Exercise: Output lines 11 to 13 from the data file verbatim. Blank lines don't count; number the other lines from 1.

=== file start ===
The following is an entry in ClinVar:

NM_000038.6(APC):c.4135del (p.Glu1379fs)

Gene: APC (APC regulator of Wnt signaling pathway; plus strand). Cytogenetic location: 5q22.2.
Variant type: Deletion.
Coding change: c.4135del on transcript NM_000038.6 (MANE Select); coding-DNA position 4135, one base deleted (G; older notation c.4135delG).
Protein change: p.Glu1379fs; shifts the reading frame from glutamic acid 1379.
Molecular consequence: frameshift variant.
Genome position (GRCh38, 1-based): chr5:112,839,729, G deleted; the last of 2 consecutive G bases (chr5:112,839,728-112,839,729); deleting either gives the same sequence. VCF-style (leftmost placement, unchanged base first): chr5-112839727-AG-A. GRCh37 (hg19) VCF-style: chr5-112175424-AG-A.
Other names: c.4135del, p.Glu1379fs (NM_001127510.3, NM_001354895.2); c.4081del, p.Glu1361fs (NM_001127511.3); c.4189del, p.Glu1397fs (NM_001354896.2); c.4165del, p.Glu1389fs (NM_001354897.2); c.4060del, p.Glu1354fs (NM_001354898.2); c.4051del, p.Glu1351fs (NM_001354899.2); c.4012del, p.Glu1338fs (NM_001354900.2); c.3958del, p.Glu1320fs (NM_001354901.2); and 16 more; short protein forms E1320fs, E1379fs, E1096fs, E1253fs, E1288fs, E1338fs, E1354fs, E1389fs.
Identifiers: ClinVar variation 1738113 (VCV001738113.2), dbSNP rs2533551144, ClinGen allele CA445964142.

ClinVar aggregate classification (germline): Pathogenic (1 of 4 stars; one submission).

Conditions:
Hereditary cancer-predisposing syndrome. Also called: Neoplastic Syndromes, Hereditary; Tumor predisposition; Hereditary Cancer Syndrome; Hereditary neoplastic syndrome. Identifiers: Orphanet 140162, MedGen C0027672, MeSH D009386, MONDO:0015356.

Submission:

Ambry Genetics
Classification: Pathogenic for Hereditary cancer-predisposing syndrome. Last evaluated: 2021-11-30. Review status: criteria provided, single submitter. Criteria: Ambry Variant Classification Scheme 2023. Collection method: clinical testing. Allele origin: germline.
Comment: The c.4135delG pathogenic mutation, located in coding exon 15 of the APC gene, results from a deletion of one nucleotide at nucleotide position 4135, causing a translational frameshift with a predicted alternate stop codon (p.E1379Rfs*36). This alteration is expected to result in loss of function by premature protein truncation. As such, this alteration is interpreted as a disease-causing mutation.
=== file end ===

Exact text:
ClinVar aggregate classification (germline): Pathogenic (1 of 4 stars; one submission).

Conditions:
Hereditary cancer-predisposing syndrome. Also called: Neoplastic Syndromes, Hereditary; Tumor predisposition; Hereditary Cancer Syndrome; Hereditary neoplastic syndrome. Identifiers: Orphanet 140162, MedGen C0027672, MeSH D009386, MONDO:0015356.